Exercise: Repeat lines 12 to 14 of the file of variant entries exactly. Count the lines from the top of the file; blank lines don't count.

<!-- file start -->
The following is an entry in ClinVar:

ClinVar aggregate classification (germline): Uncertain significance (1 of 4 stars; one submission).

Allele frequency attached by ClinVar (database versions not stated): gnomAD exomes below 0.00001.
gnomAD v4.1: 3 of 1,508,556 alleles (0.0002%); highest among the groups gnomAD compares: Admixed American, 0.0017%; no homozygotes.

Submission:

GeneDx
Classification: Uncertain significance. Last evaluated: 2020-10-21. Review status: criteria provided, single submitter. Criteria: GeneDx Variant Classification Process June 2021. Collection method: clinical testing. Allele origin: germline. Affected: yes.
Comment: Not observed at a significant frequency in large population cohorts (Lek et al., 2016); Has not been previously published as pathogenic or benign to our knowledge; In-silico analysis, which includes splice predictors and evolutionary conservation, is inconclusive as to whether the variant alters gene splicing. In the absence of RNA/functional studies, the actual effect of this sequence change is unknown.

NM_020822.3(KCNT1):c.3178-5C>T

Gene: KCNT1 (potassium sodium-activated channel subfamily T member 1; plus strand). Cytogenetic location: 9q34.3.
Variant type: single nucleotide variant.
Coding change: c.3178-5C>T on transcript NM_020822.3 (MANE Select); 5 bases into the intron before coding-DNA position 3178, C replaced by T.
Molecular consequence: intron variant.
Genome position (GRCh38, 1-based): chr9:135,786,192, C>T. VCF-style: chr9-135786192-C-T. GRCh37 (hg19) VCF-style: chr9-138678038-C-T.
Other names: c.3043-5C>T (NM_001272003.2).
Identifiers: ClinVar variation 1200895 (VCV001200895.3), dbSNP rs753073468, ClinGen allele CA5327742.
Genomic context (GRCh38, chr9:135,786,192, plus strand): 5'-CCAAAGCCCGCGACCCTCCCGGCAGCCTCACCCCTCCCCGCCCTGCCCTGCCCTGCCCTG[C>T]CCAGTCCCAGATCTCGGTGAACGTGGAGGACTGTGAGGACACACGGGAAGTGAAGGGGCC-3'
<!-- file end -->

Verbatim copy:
Coding change: c.3178-5C>T on transcript NM_020822.3 (MANE Select); 5 bases into the intron before coding-DNA position 3178, C replaced by T.
Molecular consequence: intron variant.
Genome position (GRCh38, 1-based): chr9:135,786,192, C>T. VCF-style: chr9-135786192-C-T. GRCh37 (hg19) VCF-style: chr9-138678038-C-T.